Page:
WHO predicted "meltdown" at the Scottish Qualifications Authority five months ago? None other than ace astrologer Ann Hill, chief executive of the Scottish School Board Association and SQA board member, whose Mystic Meg predictions were strongly denied at the time.
An enraged Hill said at the weekend that Education Minister Sam Galbraith "cannot be trusted". He had "promised the moon and delivered nothing".
Was this yet another call for the minister to resign?
Difficult to say. "I just don't give a toss what the minister says or does," she declared. Presumably the feeling is mutual.
Hill, of course, is no stranger to controversy. Only three months ago she herself was the subject of an independent inquiry into the running of the SSBA, amid rumours of her demise and speculation that she might do the decent thing.
Galbraith, whose department has pumped cash into the SSBA, was not best pleased that it was identified with the "keep the clause" campaign over Section 28 and had got itself a new rol dealing in second-hand computers
for schools through the "Furbie Foundation".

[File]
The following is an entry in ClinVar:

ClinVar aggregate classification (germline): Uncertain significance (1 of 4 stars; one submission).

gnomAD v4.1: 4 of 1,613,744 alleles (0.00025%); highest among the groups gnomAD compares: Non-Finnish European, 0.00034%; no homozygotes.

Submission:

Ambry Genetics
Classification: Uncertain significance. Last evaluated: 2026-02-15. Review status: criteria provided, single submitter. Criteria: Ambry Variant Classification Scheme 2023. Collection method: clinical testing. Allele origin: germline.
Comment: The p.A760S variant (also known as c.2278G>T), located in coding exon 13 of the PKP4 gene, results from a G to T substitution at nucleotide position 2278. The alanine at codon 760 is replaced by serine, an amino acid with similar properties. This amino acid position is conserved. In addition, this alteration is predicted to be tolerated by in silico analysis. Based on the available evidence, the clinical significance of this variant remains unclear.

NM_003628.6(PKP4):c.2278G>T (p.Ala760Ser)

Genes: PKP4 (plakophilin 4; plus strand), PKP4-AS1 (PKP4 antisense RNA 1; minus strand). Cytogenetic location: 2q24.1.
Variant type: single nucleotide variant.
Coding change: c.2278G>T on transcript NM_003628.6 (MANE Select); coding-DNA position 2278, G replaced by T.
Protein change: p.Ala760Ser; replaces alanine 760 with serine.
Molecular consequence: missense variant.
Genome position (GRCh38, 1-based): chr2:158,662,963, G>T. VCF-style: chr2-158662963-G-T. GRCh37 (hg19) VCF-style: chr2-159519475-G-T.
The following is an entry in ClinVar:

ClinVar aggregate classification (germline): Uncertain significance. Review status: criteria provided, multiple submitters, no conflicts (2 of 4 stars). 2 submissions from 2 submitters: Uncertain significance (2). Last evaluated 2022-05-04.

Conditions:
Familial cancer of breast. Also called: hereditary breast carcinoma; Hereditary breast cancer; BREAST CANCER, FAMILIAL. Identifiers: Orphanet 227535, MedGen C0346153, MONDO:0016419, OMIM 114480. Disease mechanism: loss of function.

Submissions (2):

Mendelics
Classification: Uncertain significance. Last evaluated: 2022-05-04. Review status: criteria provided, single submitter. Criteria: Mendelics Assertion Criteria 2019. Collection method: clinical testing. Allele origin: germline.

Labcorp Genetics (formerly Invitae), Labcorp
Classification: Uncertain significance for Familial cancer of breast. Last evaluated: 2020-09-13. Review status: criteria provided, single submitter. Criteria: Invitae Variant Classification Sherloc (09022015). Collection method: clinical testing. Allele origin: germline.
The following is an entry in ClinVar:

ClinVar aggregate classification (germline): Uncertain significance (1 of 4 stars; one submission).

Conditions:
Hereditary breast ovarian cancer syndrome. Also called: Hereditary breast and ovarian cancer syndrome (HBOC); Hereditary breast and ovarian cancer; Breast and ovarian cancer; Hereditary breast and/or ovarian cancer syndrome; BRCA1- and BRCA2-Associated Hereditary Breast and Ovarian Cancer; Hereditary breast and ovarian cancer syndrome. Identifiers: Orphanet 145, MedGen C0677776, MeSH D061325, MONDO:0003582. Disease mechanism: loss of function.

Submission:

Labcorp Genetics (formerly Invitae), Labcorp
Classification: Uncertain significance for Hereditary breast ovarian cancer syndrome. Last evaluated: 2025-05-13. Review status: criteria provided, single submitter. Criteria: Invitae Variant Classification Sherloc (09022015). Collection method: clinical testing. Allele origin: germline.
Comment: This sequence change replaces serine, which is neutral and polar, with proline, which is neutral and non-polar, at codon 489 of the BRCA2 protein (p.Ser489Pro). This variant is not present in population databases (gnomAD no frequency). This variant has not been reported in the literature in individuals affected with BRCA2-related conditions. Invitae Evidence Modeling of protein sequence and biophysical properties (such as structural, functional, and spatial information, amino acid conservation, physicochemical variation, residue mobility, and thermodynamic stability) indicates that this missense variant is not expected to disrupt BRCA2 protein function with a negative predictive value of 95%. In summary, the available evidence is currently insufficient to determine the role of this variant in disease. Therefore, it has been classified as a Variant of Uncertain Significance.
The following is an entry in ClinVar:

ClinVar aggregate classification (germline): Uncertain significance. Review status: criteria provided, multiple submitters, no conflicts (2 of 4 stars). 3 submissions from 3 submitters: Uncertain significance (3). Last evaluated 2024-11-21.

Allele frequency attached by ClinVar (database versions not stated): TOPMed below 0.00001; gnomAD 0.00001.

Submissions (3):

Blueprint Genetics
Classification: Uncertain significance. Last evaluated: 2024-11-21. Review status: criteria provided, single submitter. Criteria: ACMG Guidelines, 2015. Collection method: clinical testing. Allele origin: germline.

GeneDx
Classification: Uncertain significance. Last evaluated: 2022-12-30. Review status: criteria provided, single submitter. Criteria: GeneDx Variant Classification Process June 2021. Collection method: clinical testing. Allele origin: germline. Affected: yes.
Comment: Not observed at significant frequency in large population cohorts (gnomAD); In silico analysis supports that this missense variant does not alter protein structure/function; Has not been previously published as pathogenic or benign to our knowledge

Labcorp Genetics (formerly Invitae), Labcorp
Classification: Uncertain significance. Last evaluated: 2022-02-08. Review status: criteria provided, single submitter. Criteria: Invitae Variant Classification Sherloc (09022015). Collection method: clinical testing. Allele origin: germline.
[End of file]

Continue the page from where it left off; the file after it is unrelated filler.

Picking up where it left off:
Galbraith and his officials hoped that the SSBA would confine itself to more immediate school matters in future. Little could he have known that it would do so with a vengeance and with such evident relish.
Meanwhile speculation grows over the future of the SQA board. After all, if Galbraith is supposed to be held accountable for the shambles, how much more immediate is the responsibility of the board?
Member of the board the great survivor may be, but Hill could be fireproof once more, having first sent the balloon up. She is well placed therefore to lend her expertise to the embattled minister, particularly in how to emerge enriched from bruising experiences.
The SSBA executive has, after all, restored Hill's salary to pound;38,000 despite a similar plummeting of the association's reputation during the Section 28 furore and the slight curtailment of her duties following the demise of the Furbie Foundation.